Banking on ‘Hoo

Boats out of Galveston and Freeport make the most of the wahoo bite by running to hot spots such as the Flower Gardens and offshore rigs.|

The draw for wahoo at the Flower Gardens and Stetson Bank is the rapid depth change and upwellings that occur along the edge of the banks. For example, the East Flower Gardens rise to within 60 feet of the surface. Along the edge, the depth drops to 220 feet. The West Flower Gardens rise to within 66 feet of the surface and drop off into 250 feet of water. At Stetson Bank the bottom rises to within 53 feet of the surface from a depth of 200 feet.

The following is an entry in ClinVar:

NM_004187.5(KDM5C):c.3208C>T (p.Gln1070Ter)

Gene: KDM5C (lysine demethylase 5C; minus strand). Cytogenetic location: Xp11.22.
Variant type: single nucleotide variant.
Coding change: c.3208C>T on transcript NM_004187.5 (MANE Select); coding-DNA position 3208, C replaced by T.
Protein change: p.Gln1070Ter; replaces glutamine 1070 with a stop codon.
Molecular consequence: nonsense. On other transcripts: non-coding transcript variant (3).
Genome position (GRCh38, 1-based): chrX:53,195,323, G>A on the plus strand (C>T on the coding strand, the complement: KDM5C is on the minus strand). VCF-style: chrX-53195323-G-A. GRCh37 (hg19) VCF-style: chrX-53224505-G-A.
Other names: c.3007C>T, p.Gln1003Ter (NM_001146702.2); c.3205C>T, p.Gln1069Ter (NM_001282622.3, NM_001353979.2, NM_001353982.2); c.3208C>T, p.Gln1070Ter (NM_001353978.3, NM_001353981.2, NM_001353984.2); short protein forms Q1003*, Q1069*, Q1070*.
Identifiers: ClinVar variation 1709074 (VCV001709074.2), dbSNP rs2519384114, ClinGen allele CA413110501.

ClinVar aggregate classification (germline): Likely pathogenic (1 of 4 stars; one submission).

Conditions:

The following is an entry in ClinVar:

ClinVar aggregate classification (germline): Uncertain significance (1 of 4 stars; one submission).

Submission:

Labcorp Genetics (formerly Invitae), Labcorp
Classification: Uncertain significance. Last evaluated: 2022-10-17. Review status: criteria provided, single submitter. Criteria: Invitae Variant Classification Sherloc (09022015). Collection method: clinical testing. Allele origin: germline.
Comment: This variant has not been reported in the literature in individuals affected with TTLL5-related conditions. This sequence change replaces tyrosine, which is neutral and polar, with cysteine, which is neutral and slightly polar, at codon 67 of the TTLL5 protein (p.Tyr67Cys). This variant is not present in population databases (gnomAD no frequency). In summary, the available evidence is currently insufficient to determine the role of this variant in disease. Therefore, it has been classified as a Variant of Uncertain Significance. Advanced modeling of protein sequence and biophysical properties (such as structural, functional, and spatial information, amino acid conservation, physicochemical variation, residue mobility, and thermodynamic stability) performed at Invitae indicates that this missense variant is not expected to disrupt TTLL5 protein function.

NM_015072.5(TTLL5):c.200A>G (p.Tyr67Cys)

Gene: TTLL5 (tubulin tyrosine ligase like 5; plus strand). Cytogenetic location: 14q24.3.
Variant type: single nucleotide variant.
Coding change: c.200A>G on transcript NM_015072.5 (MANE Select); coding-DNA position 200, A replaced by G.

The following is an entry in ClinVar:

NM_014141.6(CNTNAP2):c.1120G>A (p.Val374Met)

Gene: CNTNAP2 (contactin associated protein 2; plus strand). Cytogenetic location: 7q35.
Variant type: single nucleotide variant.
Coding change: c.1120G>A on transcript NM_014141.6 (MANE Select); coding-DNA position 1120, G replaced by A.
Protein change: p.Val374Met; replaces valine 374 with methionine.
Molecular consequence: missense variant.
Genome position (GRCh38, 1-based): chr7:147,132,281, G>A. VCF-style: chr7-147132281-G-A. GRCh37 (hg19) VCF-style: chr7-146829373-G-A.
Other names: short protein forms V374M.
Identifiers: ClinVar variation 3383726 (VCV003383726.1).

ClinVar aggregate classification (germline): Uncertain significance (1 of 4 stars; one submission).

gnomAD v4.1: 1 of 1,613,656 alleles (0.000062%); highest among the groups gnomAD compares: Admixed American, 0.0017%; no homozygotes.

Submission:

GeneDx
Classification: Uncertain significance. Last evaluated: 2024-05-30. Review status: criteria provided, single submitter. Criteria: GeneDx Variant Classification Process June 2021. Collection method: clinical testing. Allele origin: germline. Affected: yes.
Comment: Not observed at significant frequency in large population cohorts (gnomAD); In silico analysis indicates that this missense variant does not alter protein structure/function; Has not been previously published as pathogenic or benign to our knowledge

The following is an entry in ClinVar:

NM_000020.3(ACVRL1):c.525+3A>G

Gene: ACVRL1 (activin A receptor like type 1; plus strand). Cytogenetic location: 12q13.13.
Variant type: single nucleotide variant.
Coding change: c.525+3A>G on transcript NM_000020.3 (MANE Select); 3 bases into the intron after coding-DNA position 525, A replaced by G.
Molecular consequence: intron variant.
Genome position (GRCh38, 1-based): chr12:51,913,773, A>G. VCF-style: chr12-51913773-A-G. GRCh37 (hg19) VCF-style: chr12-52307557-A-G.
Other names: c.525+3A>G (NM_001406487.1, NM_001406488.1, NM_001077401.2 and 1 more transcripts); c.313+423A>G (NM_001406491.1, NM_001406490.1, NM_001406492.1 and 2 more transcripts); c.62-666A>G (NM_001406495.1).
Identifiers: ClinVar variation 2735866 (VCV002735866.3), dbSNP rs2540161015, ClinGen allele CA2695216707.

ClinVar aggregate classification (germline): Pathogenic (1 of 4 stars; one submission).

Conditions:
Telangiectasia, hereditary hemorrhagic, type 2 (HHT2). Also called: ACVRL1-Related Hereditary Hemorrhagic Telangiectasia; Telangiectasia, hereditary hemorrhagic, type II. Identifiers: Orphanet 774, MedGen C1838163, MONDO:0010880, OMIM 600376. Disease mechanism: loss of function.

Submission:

This type of dramatic bottom structure attracts big schools of baitfish, which in turn are preyed upon by wahoo. Making a run to the Gardens and Stetson Bank is a long haul, to be sure, but it’s definitely worth the effort if you like to troll for one of the most aggressive and fastest fish in the Gulf. We’re talking about wahoo from 30 to 100 pounds.

There’s no shortage of hot spots around the Gardens and Stetson. The West Flower Gardens cover 22.5 square miles, with 100 acres of reef crest. It is an oblong bank that measures 6.8 miles by five miles. The East Flower Gardens cover 19.2 square miles, with a reef crest of 250 acres. It’s a pear-shaped rise with a 3.1-mile diameter. Stetson Bank is spread out over one square nautical mile, with a reef crest of 35 acres.